Gear up, jump in, and let the current sweep you gently away, as you effortlessly glide through a foreign blue landscape. Take note of each vibrant colour, florescent glow, surreal shape, methodically intricate detail, and the curious creatures you meet along the way - you are visiting a coral reef.
ART FOR THE OCEAN
As an active diver and visual artist, my current ongoing series ART FOR THE OCEAN, has developed into a passion driven research project. It an artistic initiative, aiming to learn more about the critical role coral reefs play in our world, understanding the threats they face, while documenting their stages of health, devastation, and recovery, and the organizations who are the front-lines making a difference
What are corals exactly? Coral polyps are tiny, soft-bodied organisms related to sea anemones and jellyfish. As colonies grow over hundreds and thousands of years, they join with other colonies and become reefs (1.) Coral reefs cover less than one quarter of 1% of the entire marine environment, yet are home to 25% of all marine life, and form nurseries for a quarter of the ocean’s fish (2.)
With each dive, my love and concern for the ocean grows. On a recent trip, the coral damage and neglect I witnessed was significant. The reefs were bleached, the fish were scarce, and the ocean floor was covered with broken and dead corals. Bleaching is caused by heat stress associated with warming waters (3.) It is one of the most catastrophic environmental issues occurring in our lifetime, and it’s happening all across the globe. With the additional overwhelming effects of pollution, urban runoff and plastic waste, the ocean is struggling to maintain stability, resulting in an significant change in our oceans.
ART FOR THE OCEAN is a platform to create awareness and promote change and action through art. In the studio, my process is quite diligent. I use watercolours, acrylics and pastels as quick and expressive methods to document coral landscapes – both from memories, feelings, and photographs. I love corals for being so diverse and exotic, and unlike anything above the surface. I interpret my ideas through overlapping layers, lines and marks– capturing a truly abstract and surreal subject matter. Meanwhile, my unique textile installations accurately reflect the tactile and fragile nature of corals. I hand-sculpt and felt wool, and incorporate intricate weaving techniques into my work. I love to slowly build up each structure, like a growing reef, as I integrate thoughtfully collected and locally sourced, hand-dyed natural fibres and recycled materials.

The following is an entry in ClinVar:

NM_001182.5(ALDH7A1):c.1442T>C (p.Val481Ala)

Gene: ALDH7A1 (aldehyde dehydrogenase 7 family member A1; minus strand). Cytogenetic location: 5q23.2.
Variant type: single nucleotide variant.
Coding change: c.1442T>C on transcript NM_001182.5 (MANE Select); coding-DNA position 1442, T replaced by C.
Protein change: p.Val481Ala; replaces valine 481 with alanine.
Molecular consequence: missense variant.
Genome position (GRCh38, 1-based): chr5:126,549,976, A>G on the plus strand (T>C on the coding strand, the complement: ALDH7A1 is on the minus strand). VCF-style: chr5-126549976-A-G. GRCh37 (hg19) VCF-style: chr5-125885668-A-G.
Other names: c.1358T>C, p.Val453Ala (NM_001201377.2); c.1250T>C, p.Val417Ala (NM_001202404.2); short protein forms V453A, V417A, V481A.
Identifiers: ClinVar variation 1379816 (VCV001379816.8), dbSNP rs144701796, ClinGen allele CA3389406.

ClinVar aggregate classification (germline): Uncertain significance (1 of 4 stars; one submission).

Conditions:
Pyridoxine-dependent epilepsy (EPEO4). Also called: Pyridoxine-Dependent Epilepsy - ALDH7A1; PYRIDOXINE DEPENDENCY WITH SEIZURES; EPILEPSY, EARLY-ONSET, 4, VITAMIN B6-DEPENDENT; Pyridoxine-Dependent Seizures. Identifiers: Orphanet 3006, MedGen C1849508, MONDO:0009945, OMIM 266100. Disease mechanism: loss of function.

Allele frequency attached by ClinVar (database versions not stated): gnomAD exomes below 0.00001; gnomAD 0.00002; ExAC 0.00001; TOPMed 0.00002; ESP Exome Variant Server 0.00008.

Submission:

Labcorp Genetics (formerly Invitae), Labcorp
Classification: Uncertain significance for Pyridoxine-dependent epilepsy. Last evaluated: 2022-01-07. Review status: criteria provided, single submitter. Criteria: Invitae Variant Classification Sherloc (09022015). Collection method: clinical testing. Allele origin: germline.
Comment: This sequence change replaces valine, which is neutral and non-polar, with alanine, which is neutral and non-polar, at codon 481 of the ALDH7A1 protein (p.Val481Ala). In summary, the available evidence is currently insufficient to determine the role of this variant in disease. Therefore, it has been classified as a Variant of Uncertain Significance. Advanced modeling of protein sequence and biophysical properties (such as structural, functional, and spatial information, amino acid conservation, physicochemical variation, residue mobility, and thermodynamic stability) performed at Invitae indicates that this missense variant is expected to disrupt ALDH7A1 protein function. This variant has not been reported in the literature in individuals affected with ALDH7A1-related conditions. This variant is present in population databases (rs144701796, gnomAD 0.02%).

The intention behind the series is to share the unique beauty of the ocean, educate communities on ocean conservation, and draw awareness to climate change and opportunities that directly support their survival. A portion of each sale goes directly to organizations supporting ocean conservation.
A portion of each sale goes directly to organizations supporting ocean conservation. To purchase any artworks please contact.
IN THE LAST 30 YEARS, WE'VE LOST 50% OF CORALS GLOBALLY.
CLIMATE CHANGE IS NOW THEIR GREATEST THREAT AND IT IS ESTIMATED THAT ONLY 10% CAN SURVIVE PAST 2050. WITHOUT URGENT ACTION, CORAL REEFS FACE EXTINCTION. (5)
3. Professor Michael Gillings, Bleached, Macquaie University